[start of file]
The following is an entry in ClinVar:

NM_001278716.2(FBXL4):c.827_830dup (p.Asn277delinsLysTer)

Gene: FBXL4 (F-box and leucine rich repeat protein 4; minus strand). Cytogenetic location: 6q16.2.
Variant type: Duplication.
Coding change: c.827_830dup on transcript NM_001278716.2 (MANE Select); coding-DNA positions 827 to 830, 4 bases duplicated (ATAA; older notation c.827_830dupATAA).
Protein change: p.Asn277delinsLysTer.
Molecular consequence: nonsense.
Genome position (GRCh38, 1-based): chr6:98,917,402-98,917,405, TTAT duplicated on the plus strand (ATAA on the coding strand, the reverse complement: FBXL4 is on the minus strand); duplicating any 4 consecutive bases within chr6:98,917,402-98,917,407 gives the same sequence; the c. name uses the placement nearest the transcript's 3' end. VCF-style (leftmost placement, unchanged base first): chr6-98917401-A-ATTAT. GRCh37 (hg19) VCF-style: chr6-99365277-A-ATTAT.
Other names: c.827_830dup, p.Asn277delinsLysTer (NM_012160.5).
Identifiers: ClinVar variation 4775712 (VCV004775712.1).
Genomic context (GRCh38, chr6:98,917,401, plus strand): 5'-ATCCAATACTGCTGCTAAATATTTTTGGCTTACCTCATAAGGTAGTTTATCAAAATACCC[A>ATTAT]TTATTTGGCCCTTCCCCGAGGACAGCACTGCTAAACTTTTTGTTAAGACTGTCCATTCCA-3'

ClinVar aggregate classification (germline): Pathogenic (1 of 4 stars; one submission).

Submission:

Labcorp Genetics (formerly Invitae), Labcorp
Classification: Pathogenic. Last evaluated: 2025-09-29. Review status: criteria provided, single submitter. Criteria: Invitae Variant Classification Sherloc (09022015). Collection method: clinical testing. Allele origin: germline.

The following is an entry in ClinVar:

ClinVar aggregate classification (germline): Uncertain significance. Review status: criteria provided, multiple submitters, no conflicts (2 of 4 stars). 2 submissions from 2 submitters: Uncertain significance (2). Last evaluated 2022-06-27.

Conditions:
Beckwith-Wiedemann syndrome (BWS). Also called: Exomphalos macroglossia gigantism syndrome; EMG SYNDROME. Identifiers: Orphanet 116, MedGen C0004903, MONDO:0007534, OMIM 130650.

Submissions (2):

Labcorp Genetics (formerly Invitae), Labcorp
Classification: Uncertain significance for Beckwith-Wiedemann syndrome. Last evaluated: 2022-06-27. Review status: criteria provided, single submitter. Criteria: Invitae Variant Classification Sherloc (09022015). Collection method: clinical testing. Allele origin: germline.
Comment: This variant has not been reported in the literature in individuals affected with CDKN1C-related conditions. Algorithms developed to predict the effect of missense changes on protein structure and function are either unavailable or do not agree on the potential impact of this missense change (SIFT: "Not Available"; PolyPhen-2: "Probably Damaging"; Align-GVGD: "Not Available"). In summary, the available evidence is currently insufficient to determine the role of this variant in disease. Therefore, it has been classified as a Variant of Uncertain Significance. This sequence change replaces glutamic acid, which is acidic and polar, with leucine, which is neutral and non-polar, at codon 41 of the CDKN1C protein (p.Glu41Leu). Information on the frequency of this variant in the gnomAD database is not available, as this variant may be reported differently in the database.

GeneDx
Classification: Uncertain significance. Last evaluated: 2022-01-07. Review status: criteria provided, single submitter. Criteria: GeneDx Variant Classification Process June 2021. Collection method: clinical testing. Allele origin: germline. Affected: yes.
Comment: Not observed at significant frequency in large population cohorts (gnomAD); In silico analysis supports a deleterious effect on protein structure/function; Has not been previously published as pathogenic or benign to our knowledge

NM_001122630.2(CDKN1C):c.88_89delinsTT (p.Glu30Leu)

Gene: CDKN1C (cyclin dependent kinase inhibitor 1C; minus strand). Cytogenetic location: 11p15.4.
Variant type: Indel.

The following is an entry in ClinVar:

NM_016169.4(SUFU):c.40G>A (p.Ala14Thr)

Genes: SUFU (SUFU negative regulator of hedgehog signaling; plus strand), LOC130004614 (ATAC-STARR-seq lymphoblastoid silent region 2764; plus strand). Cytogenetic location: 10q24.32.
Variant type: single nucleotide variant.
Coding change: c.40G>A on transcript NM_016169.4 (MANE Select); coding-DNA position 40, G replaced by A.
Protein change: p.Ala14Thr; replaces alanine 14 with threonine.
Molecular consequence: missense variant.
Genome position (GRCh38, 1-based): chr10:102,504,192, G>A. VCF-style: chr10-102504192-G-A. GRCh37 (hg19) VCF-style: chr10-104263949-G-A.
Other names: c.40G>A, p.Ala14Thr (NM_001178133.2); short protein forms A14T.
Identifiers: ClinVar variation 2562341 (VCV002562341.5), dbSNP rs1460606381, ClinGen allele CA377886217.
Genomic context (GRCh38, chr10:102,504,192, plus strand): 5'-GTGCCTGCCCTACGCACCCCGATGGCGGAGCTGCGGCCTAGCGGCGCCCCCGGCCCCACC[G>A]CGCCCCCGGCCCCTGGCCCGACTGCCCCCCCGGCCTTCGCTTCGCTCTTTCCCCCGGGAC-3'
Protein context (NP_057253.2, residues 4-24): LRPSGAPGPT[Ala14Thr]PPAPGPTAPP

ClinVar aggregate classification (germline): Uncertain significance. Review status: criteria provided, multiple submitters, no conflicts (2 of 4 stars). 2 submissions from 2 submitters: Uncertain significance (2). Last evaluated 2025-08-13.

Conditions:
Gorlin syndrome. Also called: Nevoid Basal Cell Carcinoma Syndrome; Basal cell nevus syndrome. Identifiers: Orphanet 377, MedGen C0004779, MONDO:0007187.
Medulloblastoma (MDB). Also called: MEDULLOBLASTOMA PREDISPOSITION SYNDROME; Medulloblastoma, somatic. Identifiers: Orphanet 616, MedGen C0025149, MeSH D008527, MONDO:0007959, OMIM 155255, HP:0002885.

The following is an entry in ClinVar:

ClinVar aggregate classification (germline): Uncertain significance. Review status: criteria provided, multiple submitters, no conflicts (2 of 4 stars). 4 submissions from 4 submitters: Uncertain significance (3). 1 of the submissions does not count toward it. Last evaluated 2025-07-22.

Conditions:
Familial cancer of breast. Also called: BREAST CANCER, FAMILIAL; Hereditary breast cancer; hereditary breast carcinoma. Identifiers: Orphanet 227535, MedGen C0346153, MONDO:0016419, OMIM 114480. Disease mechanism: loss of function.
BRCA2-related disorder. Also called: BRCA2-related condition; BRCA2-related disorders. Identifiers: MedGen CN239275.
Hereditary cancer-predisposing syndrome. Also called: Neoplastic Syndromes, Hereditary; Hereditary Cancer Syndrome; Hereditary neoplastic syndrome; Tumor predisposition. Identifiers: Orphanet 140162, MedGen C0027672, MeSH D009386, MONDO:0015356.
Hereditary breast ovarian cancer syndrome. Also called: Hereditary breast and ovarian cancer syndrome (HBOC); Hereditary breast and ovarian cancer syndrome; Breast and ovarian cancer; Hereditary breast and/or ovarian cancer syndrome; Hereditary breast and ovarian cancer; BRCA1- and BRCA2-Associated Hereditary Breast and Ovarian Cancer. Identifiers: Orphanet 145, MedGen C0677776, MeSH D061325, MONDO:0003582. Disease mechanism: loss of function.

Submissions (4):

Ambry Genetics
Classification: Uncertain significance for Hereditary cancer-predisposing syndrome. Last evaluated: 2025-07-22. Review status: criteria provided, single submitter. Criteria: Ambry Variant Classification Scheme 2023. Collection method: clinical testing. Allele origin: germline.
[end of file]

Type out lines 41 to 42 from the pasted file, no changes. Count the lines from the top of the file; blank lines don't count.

Protein context (NP_057253.2, residues 4-24): LRPSGAPGPT[Ala14Thr]PPAPGPTAPP

ClinVar aggregate classification (germline): Uncertain significance. Review status: criteria provided, multiple submitters, no conflicts (2 of 4 stars). 2 submissions from 2 submitters: Uncertain significance (2). Last evaluated 2025-08-13.